Is there life after junior stock? Now that accountants have dampened the appeal of this second-tier stock plan by ruling that companies must count the stock issue as a full-value expense, small businesses are left scrambling for new ways to reward key employees. Enter the latest wrinkle in compensation schemes -- convertible subordinated debentures.

Last year, Massachusetts Computer Corp. (Masscomp), in Westford, Mass., included a $1.35-million debenture in the pay package of its new chief executive officer, August Klein. The $50-million computer company provided Klein with a 10-year convertible subordinated debenture paying 8.75% interest. Klein borrowed, at 9% interest, $1.35 million of the debenture's purchase price from his employer. In accordance with a prearranged schedule, he can convert the debenture to common stock at $3 a share, a sizable discount from the marker price of 6 1/4 that Masscomp shares were fetching this spring.

The company loan is just one of the ways businesses can tailor a debenture package to an executive's needs. But the basic elements still provide for a handsome deal. The share price is set at the time the debenture is issued, so if the company's stock appreciates, the executive comes away with valuable common stock acquired at a discount. If the price falls, the executive still has an interest-paying investment.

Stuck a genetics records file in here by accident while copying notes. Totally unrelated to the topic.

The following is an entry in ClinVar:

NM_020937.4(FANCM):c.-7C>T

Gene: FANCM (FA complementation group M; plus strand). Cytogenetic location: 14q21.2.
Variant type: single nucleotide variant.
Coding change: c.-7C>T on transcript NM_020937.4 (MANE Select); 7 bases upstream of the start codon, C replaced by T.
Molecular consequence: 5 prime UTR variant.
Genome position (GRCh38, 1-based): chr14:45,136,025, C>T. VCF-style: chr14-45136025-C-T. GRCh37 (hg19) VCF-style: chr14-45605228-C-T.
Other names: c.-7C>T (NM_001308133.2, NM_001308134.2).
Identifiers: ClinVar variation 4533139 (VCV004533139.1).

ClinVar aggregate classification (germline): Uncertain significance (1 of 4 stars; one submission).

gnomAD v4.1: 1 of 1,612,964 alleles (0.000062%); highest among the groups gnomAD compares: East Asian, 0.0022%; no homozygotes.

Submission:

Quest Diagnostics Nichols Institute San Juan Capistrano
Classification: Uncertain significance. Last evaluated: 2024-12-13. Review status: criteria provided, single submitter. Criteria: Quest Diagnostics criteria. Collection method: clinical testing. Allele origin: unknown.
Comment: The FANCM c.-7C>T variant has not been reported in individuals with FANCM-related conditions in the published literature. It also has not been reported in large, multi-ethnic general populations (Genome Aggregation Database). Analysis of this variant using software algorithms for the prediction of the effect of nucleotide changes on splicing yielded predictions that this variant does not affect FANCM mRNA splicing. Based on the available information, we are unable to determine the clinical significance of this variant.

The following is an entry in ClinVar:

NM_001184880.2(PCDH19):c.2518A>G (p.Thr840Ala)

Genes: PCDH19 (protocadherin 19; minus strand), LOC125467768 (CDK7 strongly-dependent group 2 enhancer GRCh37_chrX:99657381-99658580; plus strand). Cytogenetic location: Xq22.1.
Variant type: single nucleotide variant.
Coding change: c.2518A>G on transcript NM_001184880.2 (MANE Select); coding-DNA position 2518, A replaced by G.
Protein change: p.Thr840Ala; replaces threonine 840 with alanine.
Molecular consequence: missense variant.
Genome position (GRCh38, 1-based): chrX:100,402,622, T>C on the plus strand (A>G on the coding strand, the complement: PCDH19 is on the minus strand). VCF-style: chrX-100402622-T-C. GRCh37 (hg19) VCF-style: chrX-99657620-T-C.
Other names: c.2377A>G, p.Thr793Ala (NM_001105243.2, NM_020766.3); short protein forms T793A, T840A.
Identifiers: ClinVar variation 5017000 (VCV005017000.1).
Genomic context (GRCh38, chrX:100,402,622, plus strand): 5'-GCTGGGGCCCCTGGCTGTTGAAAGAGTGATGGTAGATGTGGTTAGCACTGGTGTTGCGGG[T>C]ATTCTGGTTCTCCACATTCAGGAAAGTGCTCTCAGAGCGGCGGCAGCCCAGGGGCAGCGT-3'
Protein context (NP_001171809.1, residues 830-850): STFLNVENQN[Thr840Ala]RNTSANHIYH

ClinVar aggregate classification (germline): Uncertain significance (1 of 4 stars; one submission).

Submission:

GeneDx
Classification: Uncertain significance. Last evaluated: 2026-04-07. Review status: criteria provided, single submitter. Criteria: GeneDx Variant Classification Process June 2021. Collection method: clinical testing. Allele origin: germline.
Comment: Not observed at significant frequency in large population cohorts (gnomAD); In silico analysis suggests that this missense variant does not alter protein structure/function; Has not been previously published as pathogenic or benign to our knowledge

Unlike a qualified stock option plan, there is no dollar limit on the amount of stock purchased with a convertible debenture. Also, Internal Revenue Service private letter rulings indicate that the agency wouldn't tax Klein on the profit realized when he converts the debt to common stock. Taxes would be due only when the stock is sold.

Robert Schmidt, Masscomp's vice-president of finance, says that companies need to minimize the effect that compensation packages have on their bottom lines, but they also must protect key executives from adverse tax liabilities. "It really is a balancing problem you have to deal with when trying to attract senior management," he says. One way to avoid unwarranted scrutiny, he believes, is to make loans to top executives conditional on their ability to repay from their own net worth rather than securing them with the stock.

Since neither the IRS nor the accounting profession has issued an official opinion on convertible subordinated debentures, some consultants and lawyers remain leery of promoting them too heavily. Says Louis Marett, a lawyer who specializes in compensation issues for Nutter, McClennen & Fish in Boston, "Everyone's proceeding with caution."